What the child with a crossed eye is not seeing is 3-D or stereo vision. In other words they are missing out on a quality of vision experience that is often difficult to put into words, but, in general means the ability to see the volume of space that exists between objects in our environment.

Surgery to correct crossed eyes may offer a cosmetic solution to crossed eyes, but surgery alone does not automatically provide the patient with stereo vision. However, office-based vision therapy is an effective treatment to not only help the patient acquire straight eyes, but also develop the brain’s to gain the ability to see…3D!

Recently, Joe Palca (childhood photo above) columinist of National Public Radio, covered this in more detail with a personal perspective. Click here to read the article and even better to hear the audio story!

Dan L. Fortenbacher, O.D., FCOVD

Vision Therapy for Amblyopia…Building a house with more than just a hammer

Child_covering_eyes Lazy eye or amblyopia, is the #1 cause of preventable and reversible blindness in children. Amblyopia can be caused by a variety of eye conditions, but the most common reasons why a child develops amblyopia is due to eye teaming failure (strabismus) or significant unequal refractive error between the two eyes. In either case, the reason behind the cause of amblyopia is due to an interference with the vision from each eye reaching the brain. Since humans are not born with 20/20 acuity, good vision must gradually develop naturally during infancy and toddler-hood. However, if something gets in the way of that normal sight development, then the result can be poor vision in one eye…amblyopia.

One interesting fact is that amblyopia is a diagnosis that is universally understood among eye care professionals as a condition that responds to vision therapy. The most common form of vision therapy for amblyopia is patching or occlusion therapy. Yes, patching therapy is an example of a “passive” form of vision therapy! The rational behind using occlusion therapy is that by patching the “good eye” you “force” the amblyopic eye to begin to do the work of seeing. So, occlusion therapy is the most universally accepted form of vision therapy in the eye care community. However, patching has many limitations as a stand alone treatment.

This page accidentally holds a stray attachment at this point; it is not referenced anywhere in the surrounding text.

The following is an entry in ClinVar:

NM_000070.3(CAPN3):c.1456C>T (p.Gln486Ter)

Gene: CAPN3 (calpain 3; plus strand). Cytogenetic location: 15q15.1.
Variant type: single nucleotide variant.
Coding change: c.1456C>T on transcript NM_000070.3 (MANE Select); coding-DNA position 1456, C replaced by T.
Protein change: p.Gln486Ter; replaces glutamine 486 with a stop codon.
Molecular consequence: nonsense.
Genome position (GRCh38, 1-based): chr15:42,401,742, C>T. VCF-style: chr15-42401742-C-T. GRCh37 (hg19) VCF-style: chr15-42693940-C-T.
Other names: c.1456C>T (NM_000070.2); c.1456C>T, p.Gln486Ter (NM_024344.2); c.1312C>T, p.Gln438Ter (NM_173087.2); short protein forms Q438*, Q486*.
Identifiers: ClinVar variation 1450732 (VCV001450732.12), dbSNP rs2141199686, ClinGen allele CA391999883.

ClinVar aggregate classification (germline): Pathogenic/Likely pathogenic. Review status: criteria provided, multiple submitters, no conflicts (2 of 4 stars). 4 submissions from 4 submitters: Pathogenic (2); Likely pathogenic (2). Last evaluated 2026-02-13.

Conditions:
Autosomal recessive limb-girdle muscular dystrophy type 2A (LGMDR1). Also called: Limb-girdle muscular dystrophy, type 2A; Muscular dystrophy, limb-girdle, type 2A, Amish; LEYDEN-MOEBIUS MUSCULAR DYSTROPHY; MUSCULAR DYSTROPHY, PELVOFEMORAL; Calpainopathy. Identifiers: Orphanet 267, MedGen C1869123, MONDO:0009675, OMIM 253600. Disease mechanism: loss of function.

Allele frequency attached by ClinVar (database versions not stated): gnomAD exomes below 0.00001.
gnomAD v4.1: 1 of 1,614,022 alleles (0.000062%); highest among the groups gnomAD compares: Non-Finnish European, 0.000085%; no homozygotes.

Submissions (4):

Patching can be accomplished with using a “black patch” to occlude the “good” eye or it can be in the form of a bandage that tapes over the good eye so that the child can not peek around the eye-wear frame. Patching can also be done pharmacologically, ie with a special eye drop called Atropine that will temporarily prevent the good eye from focusing by interfering with the focusing muscle of the eye.

But, it is important to know that “stand alone” occlusion therapy can bring about other signficant problems. First it is important to understand that when you cover up one eye in a child who does not see clearly in the other eye, that alone is very disruptive to that child’s spatial orientation, motor development and coordination. To find out for your self put on someone else’s glasses that results in you experiencing blurred vision and then cover one eye and walk around your house. How does that feel? Now imagine you are a young child and just learning how to coordinate you body and learn in the classroom and now you must wear a cover on your good eye. Do you think you would be very happy?